San Diego’s five main sport fishing landings are home to over 70 sport boats and while not all of them operate during the winter months, many run year-round offering exciting day trips or long range trips. 2014 delivered some of the best sport fishing ever and all indicators are showing 2015 offers fisherman another incredible […]
If you've ever been to Pike Place Market in Seattle or Fisherman's Wharf in San Francisco, you know what a delight it is to see seafood as fresh as it gets from local waters.
San Diego now has its very own open-air seafood market called the <a title="Tuna Harbor Dockside Market" href="http://www.thdocksidemarket.com/" target="_blank">Tuna Harbor Dockside Market</a>, located on Fish Harbor Pier on picturesque San Diego Bay between <a title="Seaport Village" href="http://www.sandiego.org/members/shopping/seaport-village.aspx" target="_blank">Seaport Village</a> and Ruocco Park (across the street from the chic new <a title="Headquarters at Seaport District" href="http://theheadquarters.com/" target="_blank">Headquarters at Seaport District</a>).
It can be said that fishing Lake Barrett is like going back in time in San Diego County to a simpler way of fishing when there were no high-powered bass boats zipping across our suburban and rural lakes.
San Diego’s Mission Bay is the largest aquatic park of its kind in the world. Comprised of a 4,600-acre aquatic playground surrounded by 27 miles of meandering shoreline and grassy parks, a day spent on Mission Bay can include an assortment of outdoors water activities, from the active to the relaxing, for everyone from the watersport novice to the experienced professional.
I’ve been the San Diego area for a few decades and I’ve fished local lakes since I first arrived here, but I wouldn’t think twice about hiring local freshwater fishing guides to put me on fish at these very tough fisheries.
San Diego lakes hold some of the heaviest largemouth bass in the world, but knowing how to fish them and where to catch them can be very challenging to someone who doesn’t know the lakes. There also are giant blue catfish in some lakes and even sturgeon at Lake Cuyamaca. None of the guides listed below mention sturgeon as a target fish, but you might be able to convince them to go try for one at the mountain lake.
Bottom line is that San Diego has a handful of good freshwater fishing guides who can take the guesswork out of fishing these lakes. Most of them offer the latest in fishing gear and lures and know all the latest techniques to catch bass or any fish you might want to target.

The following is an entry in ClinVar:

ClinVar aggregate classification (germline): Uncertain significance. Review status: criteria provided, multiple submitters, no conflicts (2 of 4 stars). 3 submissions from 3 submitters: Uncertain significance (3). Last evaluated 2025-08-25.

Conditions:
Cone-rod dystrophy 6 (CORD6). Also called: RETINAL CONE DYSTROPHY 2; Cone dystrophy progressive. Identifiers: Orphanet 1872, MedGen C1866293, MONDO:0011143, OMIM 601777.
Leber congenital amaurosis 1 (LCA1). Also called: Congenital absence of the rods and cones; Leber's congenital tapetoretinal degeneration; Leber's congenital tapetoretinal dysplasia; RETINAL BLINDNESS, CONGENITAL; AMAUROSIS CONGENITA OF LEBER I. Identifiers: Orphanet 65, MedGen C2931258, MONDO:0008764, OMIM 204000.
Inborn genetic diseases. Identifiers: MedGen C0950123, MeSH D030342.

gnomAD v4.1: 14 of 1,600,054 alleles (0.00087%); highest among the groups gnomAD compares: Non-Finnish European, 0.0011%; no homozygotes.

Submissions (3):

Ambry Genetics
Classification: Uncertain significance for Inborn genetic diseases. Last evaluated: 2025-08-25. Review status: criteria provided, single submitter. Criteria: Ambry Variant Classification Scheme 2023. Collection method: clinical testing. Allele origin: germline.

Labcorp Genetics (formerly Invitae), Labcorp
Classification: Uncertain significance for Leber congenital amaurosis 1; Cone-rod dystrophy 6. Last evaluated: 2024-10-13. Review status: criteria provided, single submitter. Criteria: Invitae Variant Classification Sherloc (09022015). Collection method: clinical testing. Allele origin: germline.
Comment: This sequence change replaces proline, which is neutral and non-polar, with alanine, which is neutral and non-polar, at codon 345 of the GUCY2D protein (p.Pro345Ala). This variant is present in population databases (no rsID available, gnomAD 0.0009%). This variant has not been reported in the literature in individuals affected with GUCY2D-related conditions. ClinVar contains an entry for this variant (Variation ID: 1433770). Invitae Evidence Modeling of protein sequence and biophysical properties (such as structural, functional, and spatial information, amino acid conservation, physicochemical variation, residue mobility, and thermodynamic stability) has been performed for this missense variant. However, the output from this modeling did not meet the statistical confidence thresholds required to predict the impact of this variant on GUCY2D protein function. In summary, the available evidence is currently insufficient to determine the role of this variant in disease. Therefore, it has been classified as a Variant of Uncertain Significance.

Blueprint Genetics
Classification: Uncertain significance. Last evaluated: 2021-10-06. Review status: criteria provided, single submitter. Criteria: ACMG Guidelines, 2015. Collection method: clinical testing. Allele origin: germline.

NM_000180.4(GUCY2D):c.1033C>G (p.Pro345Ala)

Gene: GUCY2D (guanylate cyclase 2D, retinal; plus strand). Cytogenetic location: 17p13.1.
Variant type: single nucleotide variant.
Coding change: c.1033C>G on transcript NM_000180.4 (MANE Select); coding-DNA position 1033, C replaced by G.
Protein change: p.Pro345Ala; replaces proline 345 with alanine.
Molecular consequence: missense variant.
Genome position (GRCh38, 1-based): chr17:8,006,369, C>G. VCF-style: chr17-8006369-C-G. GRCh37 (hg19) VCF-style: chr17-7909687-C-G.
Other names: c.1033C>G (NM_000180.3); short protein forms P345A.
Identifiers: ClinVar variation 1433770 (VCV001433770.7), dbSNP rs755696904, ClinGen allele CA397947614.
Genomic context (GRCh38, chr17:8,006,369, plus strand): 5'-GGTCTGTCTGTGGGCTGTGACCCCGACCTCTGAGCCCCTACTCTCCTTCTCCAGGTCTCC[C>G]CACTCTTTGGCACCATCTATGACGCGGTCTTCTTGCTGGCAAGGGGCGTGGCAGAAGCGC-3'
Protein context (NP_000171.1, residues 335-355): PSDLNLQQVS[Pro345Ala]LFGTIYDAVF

Scrape away the years and years of fishing experiences from most old salts and you’ll probably find a pier or barge fisherman under all those tales of whoppers and the ones that got away.
Pier fishing is how many fishermen started out. It’s a blue-collar way to enjoy the sport. Anglers don’t need a fishing license to fish a public pier, so there’s that, but it’s also a great place to take kids because there’s always something for them to do.
San Diego is blessed with some of the best fishing piers in the state, including two that are nearly 2,000 feet long.
With kids spending more and more time in front of Smart phones or desk computers and less time in the outdoors, organizations throughout the country have taken on the task of getting more kids involved outside. One of them is the Take Me Fishing movement at www.takemefishing.org, an excellent source for parents seeking guidance on […]
A few years ago I decided to try some tent camping in order to get an early start on some shoreline fishing at Lake Jennings, just one of a handful of lakes in San Diego County where camping can be part of the fishing experience. There’s something unique and very worthwhile about camping above the suburbs of San Diego’s East County and looking down at the city lights from a bluff above the campground.
Visitors can easily catch this view and more at one of the following five (in no particular order) great places in San Diego for a relaxing weekend of camping and fishing in San Diego.
Seeing a 30- to 50-pound white seabass, or better yet, catching one like that, is part of the adventure of taking a half-day sportfishing trip out of Point Loma or Mission Bay. You never know what will tug the end of the line. And springtime means topwater time, the start of surface action for calico bass, barracuda and bonito or maybe a trophy yellowtail or white seabass.
There’s a reason Field and Stream Magazine placed San Diego No. 2 on its list of America’s Best Fishing Cities. In addition to some of the most diverse saltwater fishing in the world and two productive bays, the area has 23 different lakes to choose from for a great freshwater experience.
When I moved to San Diego, I thought it was all about the ocean, but I soon found out there is a whole other world out there for fishermen at this area’s mix of city and county lakes. At most lakes you can count on catching trophy-sized largemouth bass, catfish and bluegill, but many are stocked with trout in the late fall, winter and spring. Some lakes like Dixon, Poway, Santee Lakes and Wohlford get stocked with channel catfish in the spring and summer months.
Before heading out onto the water, you’ll need a California fishing license ($14.30 for a one-day state license) at most lakes, but Dixon, Santee and Poway lakes don’t require a one. You will need a fishing permit ranging from $6 to $9, depending on the lake.
After the break are my three favorite freshwater lakes, based on good shoreline access and good fishing.